the plan for the future
February 11, 2012
Author: Tara Brady
Taken from: Mail Online - Three million people preparing for the end of the world as we know it
- One couple living in fortress with stockpile of guns and 25,000 rounds of ammunition (just in case!)
- Man keeps 1,000 fish in his swimming pool so he has plenty to eat in the event of the apocalypse
- 'Survival' movement to be focus of new reality TV show
There was once a time when preachers standing on street corners predicting the apocalypse would have been deemed crazy.
Shoppers would cross the street to avoid the archetypal banner-waving man loudly proclaiming 'the end of the world is nigh.'
Today, however, it seems we're not quite so convinced that the rantings aren't actually prophecies for a doom-laden future.
As many as three million Americans now fall into the category dubber 'preppers' - people who are making detailed plans for the end of the world as we know it.
The preppers are an ever-growing group of survivalists who take extreme measures to prepare for a major catastrophic event.
One man from Phoenix keeps 1,000 tilapia fish in the deep end of his swimming pool which he plans to eat when a massive solar flare 'knocks civilisation back to the Stone Age.'
While a couple living in a gated-home with 25,000 rounds of ammunition have enough food to last half a century.
More than 300,000 people a month visit the movement's website, survivalblog.com, which catalogues how people are preparing for the worst.
The website has been set up by James Rawles, a former US Army intelligence officer, who is one of the movement's leading figures.
Speaking to The Times, he said: 'Should the worst happen, it's become apparent that the Government can't provide for everybody. And now that realisation is becoming more widespread.'
Events such as the recession, 9/11 and Hurricane Katrina has added to the growth of the movement.
The Red Cross has also reported an increase in the number of people learning first aid.
Post apocalyptic movies like The Road which was released last year are thought to have contributed to an increase in the number of people joining the movement.
The group is also now the focus of a new reality TV show on the National Geographic channel called Doomsday Preppers which will be broadcast in Britain later this year.
The programme features Megan Hurwitt from Houston who practices fleeing the city by foot in case of an oil crisis.
Tim Ralston, an ex-military man living with his family in Arizona, is one of many ‘Doomsday Preppers.’ His garage is full of food, water purifiers, weapons, and a trailer full of essentials ready to be hooked up to the family car should disaster strike.
About once a week, he takes his two sons out to the dessert for target practice. His one son has been practicing with an AK-47.
‘You just never know,’ he told ABC News. ‘God put you on this Earth for certain things, and for me, it’s to make sure my family lives and I can help other people.’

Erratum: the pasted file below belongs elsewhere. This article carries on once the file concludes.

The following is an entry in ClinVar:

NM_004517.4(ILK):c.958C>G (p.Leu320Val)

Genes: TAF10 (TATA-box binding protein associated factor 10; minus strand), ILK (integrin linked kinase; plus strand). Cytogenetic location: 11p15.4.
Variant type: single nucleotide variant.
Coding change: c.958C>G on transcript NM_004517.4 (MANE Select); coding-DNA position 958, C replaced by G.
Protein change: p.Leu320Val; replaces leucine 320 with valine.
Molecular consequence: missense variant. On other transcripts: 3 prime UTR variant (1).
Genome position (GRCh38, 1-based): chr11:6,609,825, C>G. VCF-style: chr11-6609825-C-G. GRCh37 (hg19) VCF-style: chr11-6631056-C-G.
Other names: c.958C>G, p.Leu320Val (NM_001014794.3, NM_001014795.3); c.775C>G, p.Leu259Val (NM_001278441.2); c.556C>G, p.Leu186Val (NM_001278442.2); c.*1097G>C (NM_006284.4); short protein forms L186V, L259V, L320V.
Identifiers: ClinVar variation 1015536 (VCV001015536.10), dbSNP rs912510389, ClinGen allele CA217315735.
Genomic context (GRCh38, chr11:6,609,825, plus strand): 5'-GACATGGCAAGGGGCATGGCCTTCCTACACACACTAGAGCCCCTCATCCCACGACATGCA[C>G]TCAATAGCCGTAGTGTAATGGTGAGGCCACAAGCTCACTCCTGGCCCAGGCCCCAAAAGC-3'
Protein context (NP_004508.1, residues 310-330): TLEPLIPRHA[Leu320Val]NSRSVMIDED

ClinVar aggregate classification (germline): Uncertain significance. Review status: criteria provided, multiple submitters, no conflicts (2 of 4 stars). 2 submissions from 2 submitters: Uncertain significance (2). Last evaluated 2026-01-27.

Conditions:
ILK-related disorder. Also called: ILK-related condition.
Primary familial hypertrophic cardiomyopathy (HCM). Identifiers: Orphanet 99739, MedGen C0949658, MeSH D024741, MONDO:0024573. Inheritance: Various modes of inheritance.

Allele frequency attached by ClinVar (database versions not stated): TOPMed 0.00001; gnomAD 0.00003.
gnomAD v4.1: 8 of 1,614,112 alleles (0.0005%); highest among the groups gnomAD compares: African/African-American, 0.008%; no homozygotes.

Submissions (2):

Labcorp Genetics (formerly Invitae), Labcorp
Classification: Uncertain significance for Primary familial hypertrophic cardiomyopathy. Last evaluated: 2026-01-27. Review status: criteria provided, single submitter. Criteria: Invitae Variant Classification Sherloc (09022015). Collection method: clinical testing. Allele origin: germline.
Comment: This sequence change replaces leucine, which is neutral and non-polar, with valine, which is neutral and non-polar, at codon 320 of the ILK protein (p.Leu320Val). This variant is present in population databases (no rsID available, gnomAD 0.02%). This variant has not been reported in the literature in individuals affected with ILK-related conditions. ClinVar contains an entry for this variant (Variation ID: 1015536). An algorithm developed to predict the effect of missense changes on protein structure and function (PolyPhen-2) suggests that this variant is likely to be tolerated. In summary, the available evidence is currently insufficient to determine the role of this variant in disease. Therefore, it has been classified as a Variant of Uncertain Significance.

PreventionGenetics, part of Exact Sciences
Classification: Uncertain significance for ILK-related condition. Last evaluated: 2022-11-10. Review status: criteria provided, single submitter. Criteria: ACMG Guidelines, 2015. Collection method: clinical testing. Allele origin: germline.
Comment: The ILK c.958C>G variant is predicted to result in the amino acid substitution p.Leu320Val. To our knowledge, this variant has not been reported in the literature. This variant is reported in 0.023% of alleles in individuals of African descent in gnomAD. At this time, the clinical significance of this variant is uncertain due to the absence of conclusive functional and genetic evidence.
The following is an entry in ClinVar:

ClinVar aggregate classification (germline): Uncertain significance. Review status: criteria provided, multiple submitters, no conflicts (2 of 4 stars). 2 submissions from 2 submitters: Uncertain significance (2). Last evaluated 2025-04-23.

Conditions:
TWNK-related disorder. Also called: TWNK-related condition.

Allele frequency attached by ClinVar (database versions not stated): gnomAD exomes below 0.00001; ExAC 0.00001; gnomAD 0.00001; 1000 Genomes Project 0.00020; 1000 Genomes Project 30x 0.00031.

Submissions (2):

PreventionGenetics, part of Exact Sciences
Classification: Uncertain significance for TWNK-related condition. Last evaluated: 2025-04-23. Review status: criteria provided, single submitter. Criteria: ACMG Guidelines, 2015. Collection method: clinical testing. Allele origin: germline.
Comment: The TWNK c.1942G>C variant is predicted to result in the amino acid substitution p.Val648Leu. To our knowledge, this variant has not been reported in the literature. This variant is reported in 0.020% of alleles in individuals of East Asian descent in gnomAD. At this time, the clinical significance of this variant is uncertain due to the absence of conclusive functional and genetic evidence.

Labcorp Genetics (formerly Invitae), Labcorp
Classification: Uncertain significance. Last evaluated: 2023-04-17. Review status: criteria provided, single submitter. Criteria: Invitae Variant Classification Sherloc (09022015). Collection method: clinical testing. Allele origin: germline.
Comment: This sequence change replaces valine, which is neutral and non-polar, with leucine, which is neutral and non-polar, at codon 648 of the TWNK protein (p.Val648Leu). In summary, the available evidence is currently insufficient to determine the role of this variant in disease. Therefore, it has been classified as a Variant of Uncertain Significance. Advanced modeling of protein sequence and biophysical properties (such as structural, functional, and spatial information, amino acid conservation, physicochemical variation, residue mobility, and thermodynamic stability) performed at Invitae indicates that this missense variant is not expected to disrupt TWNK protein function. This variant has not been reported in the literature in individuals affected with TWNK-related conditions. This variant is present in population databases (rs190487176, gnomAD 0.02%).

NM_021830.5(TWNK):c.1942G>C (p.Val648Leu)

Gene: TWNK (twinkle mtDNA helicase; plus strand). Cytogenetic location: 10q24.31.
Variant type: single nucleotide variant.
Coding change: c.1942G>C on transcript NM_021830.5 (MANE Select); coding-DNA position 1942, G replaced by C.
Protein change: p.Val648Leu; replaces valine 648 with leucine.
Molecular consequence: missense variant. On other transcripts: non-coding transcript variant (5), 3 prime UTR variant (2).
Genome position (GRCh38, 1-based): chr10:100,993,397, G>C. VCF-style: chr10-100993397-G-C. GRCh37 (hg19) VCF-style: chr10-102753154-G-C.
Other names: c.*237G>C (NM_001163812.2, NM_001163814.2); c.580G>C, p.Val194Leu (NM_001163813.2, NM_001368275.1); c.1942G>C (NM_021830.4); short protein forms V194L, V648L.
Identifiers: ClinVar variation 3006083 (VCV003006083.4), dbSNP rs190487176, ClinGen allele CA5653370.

Among his stockpiling are water purifiers, a vast array of artillery, and canned chicken that is good for 15 years.
He believes an electromagnetic pulse or a solar flare will wipe out energy sources and prepares by putting his family through the paces by evacuating to an underground bunker.
‘People invest so much money in life insurance,’ Mr Ralston told National Geographic. ‘This is life assurance.’
He is like some of the people featured on National Geographic’s new show Doomsday Preppers, which chronicles a new prepper each week, delving into their conceptions of the end and what they’re doing to prepare for it.
‘It’s not a hobby, it’s a lifestyle,’ Gloria Haswell told National Geographic. She and her husband spend 50 hours a week getting ready for a climate shift in the poles.
A staggering 61 per cent of 1,000 polled by the National Geographic channel believe there will be a catastrophic event in the next 20 years, and people want to be prepared.
'These are not just a handful of people living in the mountains,’ National Geographic Channel’s executive vice president of programming Michael Cascio told the Wall Street Journal. ‘They’re everywhere.’
Robert Vicino, a real estate agent, is garnering a significant profit from the fears by building luxury bunkers.
ABC News profiled Mr Vicino while he was in the midst of converting a Cold War bunker into a high-end escape pod, with many of the units already sold.
Meanwhile, Family Radio president Harold Camping has incorrectly predicted the end of the world for decades.
The Christian radio broadcaster said it would come to an end first in 1988, then again in 1994, and twice in 2011 – once in May and the other time in October.
None of them, obviously, came to fruition.
The Journal notes that Nat Geo has begun appealing to a growing subculture that has seen the past disasters – from last year’s tsunami and earthquake in Japan to riots to economic uncertainty – and have wanted to prepare the best they can.
‘The last few years have probably exacerbated the doomsday fear,’ Mr Cascio told the Journal. ‘The world is changing.'